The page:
During the the 20th century, pop culture was convinced that flying cars would take over the world. While flying cars don’t seem likely in our near future, floating cities very well might be.
Researchers from Norway and Singapore began collaborating on building constructions on the sea in 2004. This might sound right out of a Sci-Fi novel, but the reasons that prompted development of floating cities are very real.
Developers from Singapore first contacted researchers from SINTEF, an independent research giant from Norway, and the Norwegian University of Science and Technology (NTNU) over a decade ago.
Land is a precious resource in Singapore, where over 5.5 million people live on about 710 square kilometers of land. Onshore crowding prompted research into other options for construction of housing, manufacturing, and business buildings.
Norway has been storing oil and gas in underground units for years. The Singaporean developers were initially interested in making use of subsurface area for both housing and industry. So, they reached out to the Norwegian experts.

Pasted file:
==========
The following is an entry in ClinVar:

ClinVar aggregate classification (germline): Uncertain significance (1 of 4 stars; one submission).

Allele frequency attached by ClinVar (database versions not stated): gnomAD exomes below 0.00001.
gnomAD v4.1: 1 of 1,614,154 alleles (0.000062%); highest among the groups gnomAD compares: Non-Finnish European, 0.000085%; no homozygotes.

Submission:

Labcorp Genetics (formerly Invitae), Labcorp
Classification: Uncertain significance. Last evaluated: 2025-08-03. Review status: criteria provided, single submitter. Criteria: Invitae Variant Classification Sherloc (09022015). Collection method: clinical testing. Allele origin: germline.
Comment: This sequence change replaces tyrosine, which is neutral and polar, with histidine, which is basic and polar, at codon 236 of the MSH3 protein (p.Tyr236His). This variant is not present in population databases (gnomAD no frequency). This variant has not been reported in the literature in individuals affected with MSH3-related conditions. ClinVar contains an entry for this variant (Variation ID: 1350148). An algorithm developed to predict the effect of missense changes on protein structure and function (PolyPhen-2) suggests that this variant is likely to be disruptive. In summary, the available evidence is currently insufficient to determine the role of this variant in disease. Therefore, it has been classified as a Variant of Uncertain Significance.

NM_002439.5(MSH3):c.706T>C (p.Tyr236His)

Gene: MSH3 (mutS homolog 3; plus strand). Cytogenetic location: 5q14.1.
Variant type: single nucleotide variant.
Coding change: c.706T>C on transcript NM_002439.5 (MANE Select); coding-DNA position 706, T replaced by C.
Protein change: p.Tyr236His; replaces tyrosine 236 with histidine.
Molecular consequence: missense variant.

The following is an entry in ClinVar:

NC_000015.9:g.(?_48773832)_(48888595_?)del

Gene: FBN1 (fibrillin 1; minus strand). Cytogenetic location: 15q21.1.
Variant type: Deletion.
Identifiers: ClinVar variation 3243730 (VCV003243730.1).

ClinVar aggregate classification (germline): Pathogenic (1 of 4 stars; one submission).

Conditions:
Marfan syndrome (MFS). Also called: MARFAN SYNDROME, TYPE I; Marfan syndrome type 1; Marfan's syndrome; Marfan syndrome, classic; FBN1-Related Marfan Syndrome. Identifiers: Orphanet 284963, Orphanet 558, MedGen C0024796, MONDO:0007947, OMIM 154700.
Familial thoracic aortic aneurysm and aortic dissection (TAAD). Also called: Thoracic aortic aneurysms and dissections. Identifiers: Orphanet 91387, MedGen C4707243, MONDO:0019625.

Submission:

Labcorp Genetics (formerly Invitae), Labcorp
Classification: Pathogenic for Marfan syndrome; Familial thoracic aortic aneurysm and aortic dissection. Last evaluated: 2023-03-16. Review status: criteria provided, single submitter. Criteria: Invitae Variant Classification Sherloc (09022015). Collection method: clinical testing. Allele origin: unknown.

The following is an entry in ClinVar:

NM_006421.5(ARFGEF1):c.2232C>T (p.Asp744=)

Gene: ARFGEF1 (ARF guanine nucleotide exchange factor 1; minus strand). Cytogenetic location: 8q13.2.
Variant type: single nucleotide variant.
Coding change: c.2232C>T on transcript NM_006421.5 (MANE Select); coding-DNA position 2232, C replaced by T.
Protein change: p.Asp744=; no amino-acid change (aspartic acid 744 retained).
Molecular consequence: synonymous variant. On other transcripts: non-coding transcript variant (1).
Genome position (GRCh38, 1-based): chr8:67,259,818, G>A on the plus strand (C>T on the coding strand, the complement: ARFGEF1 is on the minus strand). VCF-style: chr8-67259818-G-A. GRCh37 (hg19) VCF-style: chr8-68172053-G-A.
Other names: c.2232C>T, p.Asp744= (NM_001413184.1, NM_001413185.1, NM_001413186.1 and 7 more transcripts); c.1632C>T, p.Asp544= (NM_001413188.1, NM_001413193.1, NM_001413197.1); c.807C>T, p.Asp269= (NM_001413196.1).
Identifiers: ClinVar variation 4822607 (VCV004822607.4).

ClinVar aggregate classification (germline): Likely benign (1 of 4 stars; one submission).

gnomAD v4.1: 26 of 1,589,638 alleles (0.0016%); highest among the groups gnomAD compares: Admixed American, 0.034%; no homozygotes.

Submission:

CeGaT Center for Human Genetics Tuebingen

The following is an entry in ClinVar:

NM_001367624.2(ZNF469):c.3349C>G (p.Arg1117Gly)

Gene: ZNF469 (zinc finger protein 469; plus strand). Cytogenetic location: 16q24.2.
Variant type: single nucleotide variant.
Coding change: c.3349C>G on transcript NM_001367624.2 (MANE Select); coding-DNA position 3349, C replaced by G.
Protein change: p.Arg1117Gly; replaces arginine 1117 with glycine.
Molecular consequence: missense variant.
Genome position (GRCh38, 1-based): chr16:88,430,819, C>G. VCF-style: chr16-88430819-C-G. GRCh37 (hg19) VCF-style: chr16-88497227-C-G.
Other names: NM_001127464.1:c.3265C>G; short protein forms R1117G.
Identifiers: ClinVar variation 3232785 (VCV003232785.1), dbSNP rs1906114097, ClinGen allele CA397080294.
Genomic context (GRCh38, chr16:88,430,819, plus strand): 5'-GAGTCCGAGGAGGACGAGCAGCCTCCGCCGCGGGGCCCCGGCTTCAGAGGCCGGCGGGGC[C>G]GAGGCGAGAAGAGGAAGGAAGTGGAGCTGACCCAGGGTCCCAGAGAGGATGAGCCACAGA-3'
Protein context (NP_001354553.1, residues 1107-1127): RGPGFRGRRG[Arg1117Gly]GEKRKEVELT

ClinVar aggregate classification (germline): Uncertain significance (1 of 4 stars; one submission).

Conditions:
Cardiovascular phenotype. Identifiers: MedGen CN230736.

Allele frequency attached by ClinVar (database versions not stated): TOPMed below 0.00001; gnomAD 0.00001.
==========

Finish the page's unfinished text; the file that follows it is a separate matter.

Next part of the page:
The collaboration soon expanded to include on-sea constructions as well.
Models being tested
So-called Multi-Purpose Floating Structures and Large Floating Coastal Structures, in model form, are being tested by SINTEF.
These structures are nothing like post-apocalyptic atolls from Waterworld that may come to mind.
The constructions are expert-designed and extremely high-tech.
Read more about them in a scientific paper by Øyvind Hellan, Vice President of Research at SINTEF Ocean here.
Researchers from Australia, Silicon Valley, Singapore and SINTEF met in Norway in 2017. Together, they toured Western Norway.
The group also surveyed key sites such as floating bridges and laboratories of SINTEF’s ocean division.
The delegation from Silicon Valley already has floating construction plans in French Polynesia, where rising sea levels present a problem for onshore settlements.
Source: Norway Today